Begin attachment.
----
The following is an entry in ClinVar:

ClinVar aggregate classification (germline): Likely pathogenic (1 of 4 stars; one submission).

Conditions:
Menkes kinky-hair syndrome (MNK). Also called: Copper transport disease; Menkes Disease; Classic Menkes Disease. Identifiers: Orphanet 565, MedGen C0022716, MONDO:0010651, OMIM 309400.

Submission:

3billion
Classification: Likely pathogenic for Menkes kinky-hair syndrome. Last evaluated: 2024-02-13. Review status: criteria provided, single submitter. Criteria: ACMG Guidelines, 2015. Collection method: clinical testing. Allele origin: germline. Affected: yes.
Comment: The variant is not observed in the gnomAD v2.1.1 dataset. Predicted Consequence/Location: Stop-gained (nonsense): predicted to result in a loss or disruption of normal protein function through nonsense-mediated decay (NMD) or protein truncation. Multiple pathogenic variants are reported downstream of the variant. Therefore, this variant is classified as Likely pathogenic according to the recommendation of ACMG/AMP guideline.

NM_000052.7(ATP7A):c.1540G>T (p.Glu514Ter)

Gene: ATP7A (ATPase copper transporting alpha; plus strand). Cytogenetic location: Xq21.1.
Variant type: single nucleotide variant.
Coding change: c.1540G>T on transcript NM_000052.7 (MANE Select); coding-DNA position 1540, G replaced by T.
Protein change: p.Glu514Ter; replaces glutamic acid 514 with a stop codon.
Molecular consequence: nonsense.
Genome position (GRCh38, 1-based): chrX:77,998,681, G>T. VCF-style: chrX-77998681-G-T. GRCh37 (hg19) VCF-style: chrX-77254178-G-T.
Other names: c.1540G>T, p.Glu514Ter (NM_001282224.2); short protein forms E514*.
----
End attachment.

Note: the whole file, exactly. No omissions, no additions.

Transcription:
The following is an entry in ClinVar:

ClinVar aggregate classification (germline): Likely pathogenic (1 of 4 stars; one submission).

Conditions:
Menkes kinky-hair syndrome (MNK). Also called: Copper transport disease; Menkes Disease; Classic Menkes Disease. Identifiers: Orphanet 565, MedGen C0022716, MONDO:0010651, OMIM 309400.

Submission:

3billion
Classification: Likely pathogenic for Menkes kinky-hair syndrome. Last evaluated: 2024-02-13. Review status: criteria provided, single submitter. Criteria: ACMG Guidelines, 2015. Collection method: clinical testing. Allele origin: germline. Affected: yes.
Comment: The variant is not observed in the gnomAD v2.1.1 dataset. Predicted Consequence/Location: Stop-gained (nonsense): predicted to result in a loss or disruption of normal protein function through nonsense-mediated decay (NMD) or protein truncation. Multiple pathogenic variants are reported downstream of the variant. Therefore, this variant is classified as Likely pathogenic according to the recommendation of ACMG/AMP guideline.

NM_000052.7(ATP7A):c.1540G>T (p.Glu514Ter)

Gene: ATP7A (ATPase copper transporting alpha; plus strand). Cytogenetic location: Xq21.1.
Variant type: single nucleotide variant.
Coding change: c.1540G>T on transcript NM_000052.7 (MANE Select); coding-DNA position 1540, G replaced by T.
Protein change: p.Glu514Ter; replaces glutamic acid 514 with a stop codon.
Molecular consequence: nonsense.
Genome position (GRCh38, 1-based): chrX:77,998,681, G>T. VCF-style: chrX-77998681-G-T. GRCh37 (hg19) VCF-style: chrX-77254178-G-T.
Other names: c.1540G>T, p.Glu514Ter (NM_001282224.2); short protein forms E514*.